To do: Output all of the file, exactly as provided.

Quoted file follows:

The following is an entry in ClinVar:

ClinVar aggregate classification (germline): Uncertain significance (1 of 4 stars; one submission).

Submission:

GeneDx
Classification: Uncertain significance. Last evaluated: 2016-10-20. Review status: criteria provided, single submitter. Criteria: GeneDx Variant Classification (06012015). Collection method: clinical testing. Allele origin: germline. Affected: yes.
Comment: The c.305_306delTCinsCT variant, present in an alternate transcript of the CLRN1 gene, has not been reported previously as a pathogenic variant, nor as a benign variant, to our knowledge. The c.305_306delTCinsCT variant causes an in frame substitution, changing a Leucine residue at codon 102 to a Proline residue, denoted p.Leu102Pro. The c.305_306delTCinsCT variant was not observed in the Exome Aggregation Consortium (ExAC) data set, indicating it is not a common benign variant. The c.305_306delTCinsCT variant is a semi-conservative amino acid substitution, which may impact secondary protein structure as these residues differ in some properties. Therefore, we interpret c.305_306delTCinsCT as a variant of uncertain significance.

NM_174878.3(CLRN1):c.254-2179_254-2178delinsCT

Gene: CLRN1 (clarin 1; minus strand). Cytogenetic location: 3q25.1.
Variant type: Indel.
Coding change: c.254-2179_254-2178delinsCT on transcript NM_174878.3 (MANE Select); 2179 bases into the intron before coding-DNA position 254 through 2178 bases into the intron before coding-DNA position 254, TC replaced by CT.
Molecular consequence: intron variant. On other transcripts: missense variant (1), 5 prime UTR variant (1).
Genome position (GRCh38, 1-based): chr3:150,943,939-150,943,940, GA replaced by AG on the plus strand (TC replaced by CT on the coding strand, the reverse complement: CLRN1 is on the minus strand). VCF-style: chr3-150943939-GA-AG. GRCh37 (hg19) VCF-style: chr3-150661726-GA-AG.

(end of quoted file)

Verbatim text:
The following is an entry in ClinVar:

ClinVar aggregate classification (germline): Uncertain significance (1 of 4 stars; one submission).

Submission:

GeneDx
Classification: Uncertain significance. Last evaluated: 2016-10-20. Review status: criteria provided, single submitter. Criteria: GeneDx Variant Classification (06012015). Collection method: clinical testing. Allele origin: germline. Affected: yes.
Comment: The c.305_306delTCinsCT variant, present in an alternate transcript of the CLRN1 gene, has not been reported previously as a pathogenic variant, nor as a benign variant, to our knowledge. The c.305_306delTCinsCT variant causes an in frame substitution, changing a Leucine residue at codon 102 to a Proline residue, denoted p.Leu102Pro. The c.305_306delTCinsCT variant was not observed in the Exome Aggregation Consortium (ExAC) data set, indicating it is not a common benign variant. The c.305_306delTCinsCT variant is a semi-conservative amino acid substitution, which may impact secondary protein structure as these residues differ in some properties. Therefore, we interpret c.305_306delTCinsCT as a variant of uncertain significance.

NM_174878.3(CLRN1):c.254-2179_254-2178delinsCT

Gene: CLRN1 (clarin 1; minus strand). Cytogenetic location: 3q25.1.
Variant type: Indel.
Coding change: c.254-2179_254-2178delinsCT on transcript NM_174878.3 (MANE Select); 2179 bases into the intron before coding-DNA position 254 through 2178 bases into the intron before coding-DNA position 254, TC replaced by CT.
Molecular consequence: intron variant. On other transcripts: missense variant (1), 5 prime UTR variant (1).
Genome position (GRCh38, 1-based): chr3:150,943,939-150,943,940, GA replaced by AG on the plus strand (TC replaced by CT on the coding strand, the reverse complement: CLRN1 is on the minus strand). VCF-style: chr3-150943939-GA-AG. GRCh37 (hg19) VCF-style: chr3-150661726-GA-AG.